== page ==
We’ve been publishing a series of posts from the DREAMers of the Campaign for an American DREAM. In March, they set off from San Francisco to begin a 3,000-mile, 8-month walk to Washington, DC to call attention to the DREAM Act and the need for immigration reform.
Today’s post is from Lucas Da Silva, one of the first walkers to join the campaign. Lucas is currently taking time off the walk to care for his mother.
Two weeks ago, I awoke at 6:30 AM to a phone call from my younger sister, who told me that my mother was at the hospital with a ruptured aneurysm on the right side of her brain. My heart dropped as my sister explained to me what was going on over 1,500 miles away. Immediately, I called the hospital to gather more information, and was told to wait for a call from the neurosurgeon for consent to proceed with the operation. The woman who gave me life was potentially lying on her deathbed. I was scared and worried beyond anything I had ever felt before in my entire life.
At this point I have to thank Jonatan Martinez and Timothy Farrell for placing me on the first available flight back to Orlando. I was so lost that I couldn’t see beyond the present and perceive what I needed to do next. When I received the call from the neurosurgeon scheduled to operate on my mother, I was getting ready to head out to the airport. As he went through the details of the procedure he was about to perform on my mom, my eyes welled up with tears. He explained the complications of her high blood pressure and the risks involved in such an intricate surgery. My mind was in constant prayer and I thought about how much I loved my mom.
The surgery lasted about three hours and I waited anxiously for news from the doctor and my sister. When I finally received a call back from the hospital, I was fidgeting nervously in my seat at the airport in L.A. for my flight to Orlando. I answered the phone and breathed a tentative sigh of relief when I was told that the procedure was a success and she was stable. The aneurysm had been sealed off with a coil and she would remain hospitalized for the next couple of weeks to monitor her recovery. The first hurdle in my mother’s battle had been surpassed, but there was still a long road ahead.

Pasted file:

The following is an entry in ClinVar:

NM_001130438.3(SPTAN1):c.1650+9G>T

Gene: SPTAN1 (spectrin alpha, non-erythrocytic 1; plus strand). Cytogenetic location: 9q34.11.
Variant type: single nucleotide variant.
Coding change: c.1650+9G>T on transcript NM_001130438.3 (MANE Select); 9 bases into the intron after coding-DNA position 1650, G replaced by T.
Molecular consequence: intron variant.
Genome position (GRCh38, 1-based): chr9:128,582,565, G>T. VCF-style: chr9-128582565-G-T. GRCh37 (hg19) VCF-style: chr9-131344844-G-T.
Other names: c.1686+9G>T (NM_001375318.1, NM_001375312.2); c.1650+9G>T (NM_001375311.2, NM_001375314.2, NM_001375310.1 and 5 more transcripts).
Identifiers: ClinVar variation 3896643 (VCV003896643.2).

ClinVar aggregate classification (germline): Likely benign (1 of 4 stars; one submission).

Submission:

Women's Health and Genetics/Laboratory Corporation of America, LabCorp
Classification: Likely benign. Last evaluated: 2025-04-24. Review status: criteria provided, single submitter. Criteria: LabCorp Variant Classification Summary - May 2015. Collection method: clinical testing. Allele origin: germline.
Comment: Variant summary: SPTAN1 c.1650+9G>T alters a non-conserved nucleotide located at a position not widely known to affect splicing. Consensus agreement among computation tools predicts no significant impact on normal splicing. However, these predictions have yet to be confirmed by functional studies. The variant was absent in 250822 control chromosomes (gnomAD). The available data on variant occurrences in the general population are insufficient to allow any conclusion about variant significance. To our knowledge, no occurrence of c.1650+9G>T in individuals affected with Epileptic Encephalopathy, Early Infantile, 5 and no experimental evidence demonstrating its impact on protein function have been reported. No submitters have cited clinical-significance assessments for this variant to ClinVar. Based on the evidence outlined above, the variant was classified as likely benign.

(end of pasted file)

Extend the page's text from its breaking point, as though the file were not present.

I arrived in Orlando early the next morning, at the same time as my grandmother, who had taken an international flight from Brazil the day before. My sister and a family friend picked us up and immediately took us to the hospital. I was traveling light since I had left in such a rush–my Nike duffel bag was my only piece of luggage. When we arrived at the hospital’s neurosurgery ICU, my mother was in an induced coma with tubes sticking out of her body everywhere. As I looked upon her swollen face, I fought hard to hold back the tears that were building up. I didn’t want to elevate my grandmother’s anxiety or worry my sister. I needed to be strong for my family and for my mother.
The next two weeks went by agonizingly slowly–there was little to no progress the first week, but still, she was alive. That first week was nerve-racking because she slept a lot and was not very responsive when she was awake. However, there was never any doubt in my mind that she would pull through because I know my mother is a very strong woman. Here we are at the end of her second week, and she is at home recuperating. My grandmother is here along with my two uncles, bringing my mom’s side of the family together completely for the first time in a decade.
This Mother’s Day is the best one I have ever had because my mother is alive with no signs of permanent brain damage. I am forever grateful to God, and grateful for the love of all the communities that prayed for my mother so that she could be here today with me. I remember sitting in the sweat lodge in Elko, Nevada, breathing in hot air, sweating from head to foot, and praying for wisdom, patience, and my family. My prayers were heard.
Give thanks for all moms and all families not only this Mother’s Day but EVERYDAY. I feel like a lot of us lose sight of what is really important in the buzz of our daily mundane routines. I almost lost the most precious jewel of my life and my best friend. I will never forget the mercy God has shown my family nor will I ever forget to appreciate my mother. Don’t forget to enjoy life, but most of all don’t forget to enjoy family. We all live on borrowed time.
I love you mom. I dedicate this blog post to you and all your love.